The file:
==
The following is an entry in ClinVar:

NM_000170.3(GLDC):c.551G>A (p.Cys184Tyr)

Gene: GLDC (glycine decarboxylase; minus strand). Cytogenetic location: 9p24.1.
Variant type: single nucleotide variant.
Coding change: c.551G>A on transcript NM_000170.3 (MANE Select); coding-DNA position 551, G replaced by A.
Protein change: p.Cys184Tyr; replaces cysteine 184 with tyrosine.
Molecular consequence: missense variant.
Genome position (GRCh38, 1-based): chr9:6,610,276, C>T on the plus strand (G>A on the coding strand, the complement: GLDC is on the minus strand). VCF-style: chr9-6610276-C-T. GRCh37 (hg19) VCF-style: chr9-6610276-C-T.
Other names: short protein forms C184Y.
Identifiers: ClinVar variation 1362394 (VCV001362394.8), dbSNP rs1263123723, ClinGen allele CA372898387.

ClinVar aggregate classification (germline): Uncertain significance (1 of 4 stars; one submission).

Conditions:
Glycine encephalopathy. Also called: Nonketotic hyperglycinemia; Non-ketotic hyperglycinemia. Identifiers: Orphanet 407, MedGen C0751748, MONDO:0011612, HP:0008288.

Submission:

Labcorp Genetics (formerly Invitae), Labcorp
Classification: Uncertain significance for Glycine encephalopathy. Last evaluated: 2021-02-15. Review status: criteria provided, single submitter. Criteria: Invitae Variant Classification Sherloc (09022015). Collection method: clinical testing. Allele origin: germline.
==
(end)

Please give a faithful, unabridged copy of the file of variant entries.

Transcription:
The following is an entry in ClinVar:

NM_000170.3(GLDC):c.551G>A (p.Cys184Tyr)

Gene: GLDC (glycine decarboxylase; minus strand). Cytogenetic location: 9p24.1.
Variant type: single nucleotide variant.
Coding change: c.551G>A on transcript NM_000170.3 (MANE Select); coding-DNA position 551, G replaced by A.
Protein change: p.Cys184Tyr; replaces cysteine 184 with tyrosine.
Molecular consequence: missense variant.
Genome position (GRCh38, 1-based): chr9:6,610,276, C>T on the plus strand (G>A on the coding strand, the complement: GLDC is on the minus strand). VCF-style: chr9-6610276-C-T. GRCh37 (hg19) VCF-style: chr9-6610276-C-T.
Other names: short protein forms C184Y.
Identifiers: ClinVar variation 1362394 (VCV001362394.8), dbSNP rs1263123723, ClinGen allele CA372898387.

ClinVar aggregate classification (germline): Uncertain significance (1 of 4 stars; one submission).

Conditions:
Glycine encephalopathy. Also called: Nonketotic hyperglycinemia; Non-ketotic hyperglycinemia. Identifiers: Orphanet 407, MedGen C0751748, MONDO:0011612, HP:0008288.

Submission:

Labcorp Genetics (formerly Invitae), Labcorp
Classification: Uncertain significance for Glycine encephalopathy. Last evaluated: 2021-02-15. Review status: criteria provided, single submitter. Criteria: Invitae Variant Classification Sherloc (09022015). Collection method: clinical testing. Allele origin: germline.